Jump to ContentJump to Main Navigation
The Oxford History of the British Empire: Volume II: The Eighteenth Century$
Users without a subscription are not able to see the full content.

P. J. Marshall and Alaine Low

Print publication date: 1998

Print ISBN-13: 9780198205630

Published to Oxford Scholarship Online: October 2011

DOI: 10.1093/acprof:oso/9780198205630.001.0001

Show Summary Details
Page of

PRINTED FROM OXFORD SCHOLARSHIP ONLINE (www.oxfordscholarship.com). (c) Copyright Oxford University Press, 2018. All Rights Reserved. Under the terms of the licence agreement, an individual user may print out a PDF of a single chapter of a monograph in OSO for personal use (for details see www.oxfordscholarship.com/page/privacy-policy).date: 18 October 2018

The British West Indies in the Age of Abolition, 1748–1815

The British West Indies in the Age of Abolition, 1748–1815

Chapter:
(p.415) 19 The British West Indies in the Age of Abolition, 1748–1815
Source:
The Oxford History of the British Empire: Volume II: The Eighteenth Century
Author(s):

J. R. Ward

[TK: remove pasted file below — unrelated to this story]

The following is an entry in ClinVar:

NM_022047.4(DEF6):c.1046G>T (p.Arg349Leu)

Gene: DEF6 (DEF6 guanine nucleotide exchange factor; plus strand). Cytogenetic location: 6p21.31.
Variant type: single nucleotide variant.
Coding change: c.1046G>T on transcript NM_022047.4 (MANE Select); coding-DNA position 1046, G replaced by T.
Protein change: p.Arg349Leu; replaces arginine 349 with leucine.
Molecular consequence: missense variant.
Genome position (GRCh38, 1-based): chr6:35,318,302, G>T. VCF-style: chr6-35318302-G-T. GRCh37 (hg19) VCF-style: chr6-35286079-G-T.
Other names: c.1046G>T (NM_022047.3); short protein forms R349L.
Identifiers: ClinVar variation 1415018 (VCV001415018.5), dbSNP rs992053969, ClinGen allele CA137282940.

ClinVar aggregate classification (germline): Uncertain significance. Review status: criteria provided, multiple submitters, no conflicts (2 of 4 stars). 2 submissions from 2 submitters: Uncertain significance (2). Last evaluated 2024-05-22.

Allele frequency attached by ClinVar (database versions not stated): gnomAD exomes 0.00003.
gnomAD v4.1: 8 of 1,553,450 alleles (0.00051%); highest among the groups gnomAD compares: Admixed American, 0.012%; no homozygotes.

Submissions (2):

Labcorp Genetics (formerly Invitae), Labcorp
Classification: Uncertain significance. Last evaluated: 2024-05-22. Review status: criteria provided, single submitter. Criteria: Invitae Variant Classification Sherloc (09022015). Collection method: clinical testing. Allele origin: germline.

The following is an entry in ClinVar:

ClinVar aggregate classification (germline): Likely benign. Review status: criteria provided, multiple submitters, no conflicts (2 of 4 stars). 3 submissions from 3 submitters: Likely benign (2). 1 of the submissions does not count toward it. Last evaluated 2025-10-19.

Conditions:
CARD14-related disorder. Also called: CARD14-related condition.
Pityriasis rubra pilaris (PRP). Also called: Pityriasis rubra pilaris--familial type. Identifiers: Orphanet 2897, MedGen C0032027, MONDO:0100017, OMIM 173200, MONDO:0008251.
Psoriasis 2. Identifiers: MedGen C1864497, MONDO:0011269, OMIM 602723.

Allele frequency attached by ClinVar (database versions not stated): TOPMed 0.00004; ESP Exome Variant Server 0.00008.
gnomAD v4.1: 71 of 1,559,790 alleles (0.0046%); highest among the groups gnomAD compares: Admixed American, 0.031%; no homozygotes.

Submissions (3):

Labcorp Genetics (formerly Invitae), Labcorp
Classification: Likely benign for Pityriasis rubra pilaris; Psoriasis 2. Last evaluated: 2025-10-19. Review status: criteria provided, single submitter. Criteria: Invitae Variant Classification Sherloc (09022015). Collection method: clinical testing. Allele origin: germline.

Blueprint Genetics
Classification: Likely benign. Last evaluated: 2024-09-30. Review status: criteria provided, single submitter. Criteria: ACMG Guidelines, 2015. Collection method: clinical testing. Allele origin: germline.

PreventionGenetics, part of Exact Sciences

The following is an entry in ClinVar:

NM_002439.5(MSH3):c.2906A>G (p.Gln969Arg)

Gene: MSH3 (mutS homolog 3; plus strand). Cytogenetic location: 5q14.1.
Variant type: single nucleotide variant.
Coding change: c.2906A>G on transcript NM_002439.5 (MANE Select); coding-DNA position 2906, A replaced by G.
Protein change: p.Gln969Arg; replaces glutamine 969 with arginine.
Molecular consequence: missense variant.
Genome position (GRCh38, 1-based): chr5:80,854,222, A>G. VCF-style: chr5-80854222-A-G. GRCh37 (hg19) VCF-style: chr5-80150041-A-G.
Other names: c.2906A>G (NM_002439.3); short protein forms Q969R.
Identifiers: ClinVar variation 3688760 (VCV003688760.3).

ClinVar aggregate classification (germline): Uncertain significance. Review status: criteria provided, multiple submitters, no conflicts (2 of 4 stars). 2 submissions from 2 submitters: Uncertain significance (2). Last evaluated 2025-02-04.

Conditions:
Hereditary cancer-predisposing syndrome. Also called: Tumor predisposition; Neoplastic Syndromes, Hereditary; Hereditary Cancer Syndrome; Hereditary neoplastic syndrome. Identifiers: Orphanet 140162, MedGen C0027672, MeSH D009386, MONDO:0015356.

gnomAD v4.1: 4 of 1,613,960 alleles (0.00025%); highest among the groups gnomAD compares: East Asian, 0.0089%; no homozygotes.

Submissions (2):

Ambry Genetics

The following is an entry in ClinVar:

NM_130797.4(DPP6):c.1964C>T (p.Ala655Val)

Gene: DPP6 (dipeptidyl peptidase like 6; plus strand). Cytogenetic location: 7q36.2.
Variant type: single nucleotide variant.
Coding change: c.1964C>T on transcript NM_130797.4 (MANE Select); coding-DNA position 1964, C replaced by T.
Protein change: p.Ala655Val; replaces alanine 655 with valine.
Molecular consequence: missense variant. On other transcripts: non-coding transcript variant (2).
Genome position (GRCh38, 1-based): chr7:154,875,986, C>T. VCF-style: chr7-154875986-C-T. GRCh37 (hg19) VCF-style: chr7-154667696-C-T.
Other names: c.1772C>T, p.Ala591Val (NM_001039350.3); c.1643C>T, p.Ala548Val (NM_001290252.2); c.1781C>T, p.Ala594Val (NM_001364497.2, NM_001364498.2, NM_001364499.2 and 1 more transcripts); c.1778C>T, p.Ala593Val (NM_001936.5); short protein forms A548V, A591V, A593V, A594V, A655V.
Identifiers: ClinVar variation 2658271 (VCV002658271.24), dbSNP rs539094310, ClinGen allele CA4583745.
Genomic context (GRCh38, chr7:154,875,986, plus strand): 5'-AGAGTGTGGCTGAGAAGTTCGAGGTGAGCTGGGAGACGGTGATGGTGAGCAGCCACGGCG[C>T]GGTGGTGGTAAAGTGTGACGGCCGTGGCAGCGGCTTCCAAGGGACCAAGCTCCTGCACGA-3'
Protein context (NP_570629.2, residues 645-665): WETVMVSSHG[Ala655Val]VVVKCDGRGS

Publisher:
Oxford University Press
DOI:10.1093/acprof:oso/9780198205630.003.0019

The years from 1748 to 1815 constitute a new phase of British expansion in the Caribbean, when the region was a main focus of national strategic effort. During this period, the West Indies achieved their greatest economic importance within the British Empire. After holding steady at about 10% during the first half of the 18th century, their share of British exports and imports rose to about 20% by 1815. Subsequently, the British West Indies’ relative importance would decline sharply. The colonies’ economic standing was determined above all by their performance as sugar producers. The West Indies’ share of British trade increased during the 1748–1815 period partly through their established function as sugar producers. The free coloureds became a conspicuous intermediate element in British West Indian society, but without performing an effective integrating role. They were almost as colour-conscious as the whites. Mixed race people insisted that a degree of European ancestry gave them superiority over the black masses.

Keywords:   British West Indies, British Empire, British expansion, British exports, British imports, British West Indian society, abolition

Oxford Scholarship Online requires a subscription or purchase to access the full text of books within the service. Public users can however freely search the site and view the abstracts and keywords for each book and chapter.

Please, subscribe or login to access full text content.

If you think you should have access to this title, please contact your librarian.

To troubleshoot, please check our FAQs , and if you can't find the answer there, please contact us .